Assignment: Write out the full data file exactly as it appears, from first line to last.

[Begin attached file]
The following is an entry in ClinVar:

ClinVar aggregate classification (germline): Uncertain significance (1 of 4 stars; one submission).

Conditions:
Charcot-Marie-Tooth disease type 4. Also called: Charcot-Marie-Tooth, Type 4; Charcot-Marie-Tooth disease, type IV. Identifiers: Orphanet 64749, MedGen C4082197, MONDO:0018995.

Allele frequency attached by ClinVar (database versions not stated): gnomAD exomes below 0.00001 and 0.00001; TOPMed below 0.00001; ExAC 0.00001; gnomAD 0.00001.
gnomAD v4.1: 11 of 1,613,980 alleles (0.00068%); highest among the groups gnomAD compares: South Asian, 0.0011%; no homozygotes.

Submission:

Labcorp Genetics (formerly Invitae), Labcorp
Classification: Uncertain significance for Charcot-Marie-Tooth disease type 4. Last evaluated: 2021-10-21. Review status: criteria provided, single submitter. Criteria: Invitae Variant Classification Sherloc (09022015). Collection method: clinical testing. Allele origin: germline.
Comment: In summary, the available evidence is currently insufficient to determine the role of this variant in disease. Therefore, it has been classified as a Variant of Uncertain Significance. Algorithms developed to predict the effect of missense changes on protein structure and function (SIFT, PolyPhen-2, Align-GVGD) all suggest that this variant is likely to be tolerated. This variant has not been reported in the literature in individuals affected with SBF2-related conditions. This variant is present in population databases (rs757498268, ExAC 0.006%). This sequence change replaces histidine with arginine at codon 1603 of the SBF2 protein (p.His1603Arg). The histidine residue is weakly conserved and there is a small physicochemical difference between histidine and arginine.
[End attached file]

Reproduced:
The following is an entry in ClinVar:

ClinVar aggregate classification (germline): Uncertain significance (1 of 4 stars; one submission).

Conditions:
Charcot-Marie-Tooth disease type 4. Also called: Charcot-Marie-Tooth, Type 4; Charcot-Marie-Tooth disease, type IV. Identifiers: Orphanet 64749, MedGen C4082197, MONDO:0018995.

Allele frequency attached by ClinVar (database versions not stated): gnomAD exomes below 0.00001 and 0.00001; TOPMed below 0.00001; ExAC 0.00001; gnomAD 0.00001.
gnomAD v4.1: 11 of 1,613,980 alleles (0.00068%); highest among the groups gnomAD compares: South Asian, 0.0011%; no homozygotes.

Submission:

Labcorp Genetics (formerly Invitae), Labcorp
Classification: Uncertain significance for Charcot-Marie-Tooth disease type 4. Last evaluated: 2021-10-21. Review status: criteria provided, single submitter. Criteria: Invitae Variant Classification Sherloc (09022015). Collection method: clinical testing. Allele origin: germline.
Comment: In summary, the available evidence is currently insufficient to determine the role of this variant in disease. Therefore, it has been classified as a Variant of Uncertain Significance. Algorithms developed to predict the effect of missense changes on protein structure and function (SIFT, PolyPhen-2, Align-GVGD) all suggest that this variant is likely to be tolerated. This variant has not been reported in the literature in individuals affected with SBF2-related conditions. This variant is present in population databases (rs757498268, ExAC 0.006%). This sequence change replaces histidine with arginine at codon 1603 of the SBF2 protein (p.His1603Arg). The histidine residue is weakly conserved and there is a small physicochemical difference between histidine and arginine.